The effect of mindfulness meditation on tension headaches and secretory immunoglobulin A in saliva
AuthorRosdahl, Dana Rae Lillestol
KeywordsHealth Sciences, Nursing.
AdvisorReed, Pamela G.
MetadataShow full item record
PublisherThe University of Arizona.
RightsCopyright © is held by the author. Digital access to this material is made possible by the University Libraries, University of Arizona. Further transmission, reproduction or presentation (such as public display or performance) of protected items is prohibited except with permission of the author.
AbstractChronic stress exerts a damaging influence on the physiology of the body and on a person's well-being. There is growing interest in nonpharmacologic interventions to address stress-related health problems, such as tension headaches, the focus of this research. Four research questions were examined: (1) Are there differences in the six study variables (perceived stress, time pressure, spiritual practices, sIgA, and tension headache intensity and duration) between the intervention and comparison groups? (2) What combination of variables best explains sIgA and tension headache intensity and duration? (3) Do spiritual practices function as a mediator of relationships between the psychological variables, sIgA, and headache intensity and duration? (4) How do group, gender, payment, and religious background affect changes in headache intensity and duration over time? A mixed pre-/post-experimental design with pre-/post-longitudinal measurements was used to examine the questions. The sample consisted of 50 women and 14 men with tension headaches, aged 18-70; 34 were randomly assigned to an intervention group and 30 to a comparison group. Intervention participants received an 8-week mindfulness meditation class, 2 hours a week. Comparison participants received an 8-week educational class in headaches, 1½; hours a week. Pre- and post-testing measurements were obtained on study variables and headache intensity and duration, as noted in diaries. Analysis results, using ANCOVA, multiple regression, and growth curve analysis, indicated that (1) the intervention group had a significantly higher post-treatment sIgA level than the comparison group; (2) in the combined groups, 14% of the total variance in sIgA, and 25% of the total in headache intensity post-test was explained by their pre-test scores; 62% of the explained variance in headache duration post-test was explained by its pre-test, sIgA pre-test, and stress post-test; (3) spiritual practices did not function as a mediator within the proposed model; (4) group, gender, payment, or religious background did not relate to a significant decrease in headache symptoms in either group. The intervention of mindfulness meditation affected an increase in sIgA level, had a near significant effect on spiritual practices over time, and did not cause significant changes in perceived stress or time pressure.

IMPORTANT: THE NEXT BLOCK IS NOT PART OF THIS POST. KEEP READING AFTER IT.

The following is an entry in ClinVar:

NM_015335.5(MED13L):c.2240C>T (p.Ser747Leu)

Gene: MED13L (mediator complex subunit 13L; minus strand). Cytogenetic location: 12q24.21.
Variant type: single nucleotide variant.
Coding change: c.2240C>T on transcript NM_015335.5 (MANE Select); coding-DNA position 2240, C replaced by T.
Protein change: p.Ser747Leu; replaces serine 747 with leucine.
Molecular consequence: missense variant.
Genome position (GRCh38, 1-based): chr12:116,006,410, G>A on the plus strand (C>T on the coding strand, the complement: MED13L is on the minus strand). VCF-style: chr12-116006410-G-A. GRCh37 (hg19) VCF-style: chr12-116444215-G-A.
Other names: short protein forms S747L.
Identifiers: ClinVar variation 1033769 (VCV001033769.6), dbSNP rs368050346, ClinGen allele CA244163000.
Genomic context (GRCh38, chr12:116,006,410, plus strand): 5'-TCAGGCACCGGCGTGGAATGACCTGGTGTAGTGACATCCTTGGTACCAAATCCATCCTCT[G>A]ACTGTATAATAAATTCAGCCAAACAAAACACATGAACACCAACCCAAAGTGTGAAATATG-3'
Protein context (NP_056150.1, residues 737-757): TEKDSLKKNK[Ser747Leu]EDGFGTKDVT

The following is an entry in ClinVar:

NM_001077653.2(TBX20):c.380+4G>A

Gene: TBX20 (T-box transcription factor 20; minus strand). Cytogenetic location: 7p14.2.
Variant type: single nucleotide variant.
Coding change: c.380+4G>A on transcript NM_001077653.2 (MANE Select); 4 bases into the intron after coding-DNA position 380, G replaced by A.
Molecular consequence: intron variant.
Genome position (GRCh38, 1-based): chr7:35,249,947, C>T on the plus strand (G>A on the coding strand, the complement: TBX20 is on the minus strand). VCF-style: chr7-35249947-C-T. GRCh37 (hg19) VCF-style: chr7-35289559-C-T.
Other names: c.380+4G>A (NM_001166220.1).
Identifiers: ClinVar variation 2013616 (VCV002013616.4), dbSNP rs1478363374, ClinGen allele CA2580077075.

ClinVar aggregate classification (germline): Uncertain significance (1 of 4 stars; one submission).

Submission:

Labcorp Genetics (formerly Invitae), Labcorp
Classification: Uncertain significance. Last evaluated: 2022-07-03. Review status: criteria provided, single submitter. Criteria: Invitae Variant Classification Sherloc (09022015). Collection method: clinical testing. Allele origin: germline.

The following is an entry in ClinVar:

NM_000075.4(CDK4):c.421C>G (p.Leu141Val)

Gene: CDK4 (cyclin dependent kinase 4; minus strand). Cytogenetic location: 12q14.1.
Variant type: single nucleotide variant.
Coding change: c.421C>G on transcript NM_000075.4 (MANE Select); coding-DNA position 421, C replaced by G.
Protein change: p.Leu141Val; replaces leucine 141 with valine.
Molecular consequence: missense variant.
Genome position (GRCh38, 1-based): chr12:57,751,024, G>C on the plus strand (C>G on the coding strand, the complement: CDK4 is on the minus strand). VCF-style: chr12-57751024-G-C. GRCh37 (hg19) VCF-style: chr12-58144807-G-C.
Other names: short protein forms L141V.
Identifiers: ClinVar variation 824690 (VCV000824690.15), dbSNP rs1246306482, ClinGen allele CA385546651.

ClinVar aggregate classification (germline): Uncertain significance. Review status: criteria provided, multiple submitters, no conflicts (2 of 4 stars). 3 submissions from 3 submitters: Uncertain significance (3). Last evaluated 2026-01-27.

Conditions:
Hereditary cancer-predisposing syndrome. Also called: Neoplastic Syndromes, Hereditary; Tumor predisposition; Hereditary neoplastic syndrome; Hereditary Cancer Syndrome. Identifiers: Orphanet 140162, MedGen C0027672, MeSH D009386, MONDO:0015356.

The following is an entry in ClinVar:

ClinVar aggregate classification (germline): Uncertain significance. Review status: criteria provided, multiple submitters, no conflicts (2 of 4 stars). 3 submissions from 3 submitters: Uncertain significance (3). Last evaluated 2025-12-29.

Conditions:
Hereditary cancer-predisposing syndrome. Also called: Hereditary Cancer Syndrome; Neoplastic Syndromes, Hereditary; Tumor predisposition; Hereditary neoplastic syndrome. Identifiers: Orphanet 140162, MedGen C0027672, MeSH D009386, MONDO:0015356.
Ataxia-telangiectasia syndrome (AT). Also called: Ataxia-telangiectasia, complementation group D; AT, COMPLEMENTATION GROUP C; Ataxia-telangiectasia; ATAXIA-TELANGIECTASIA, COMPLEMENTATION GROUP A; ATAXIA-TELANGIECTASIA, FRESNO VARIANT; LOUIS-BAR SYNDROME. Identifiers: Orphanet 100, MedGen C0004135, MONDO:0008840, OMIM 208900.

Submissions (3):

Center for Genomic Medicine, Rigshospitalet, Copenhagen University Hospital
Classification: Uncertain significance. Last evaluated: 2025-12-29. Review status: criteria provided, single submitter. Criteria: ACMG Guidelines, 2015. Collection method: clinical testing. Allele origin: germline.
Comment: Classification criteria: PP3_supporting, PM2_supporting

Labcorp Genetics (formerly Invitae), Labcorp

Degree ProgramGraduate College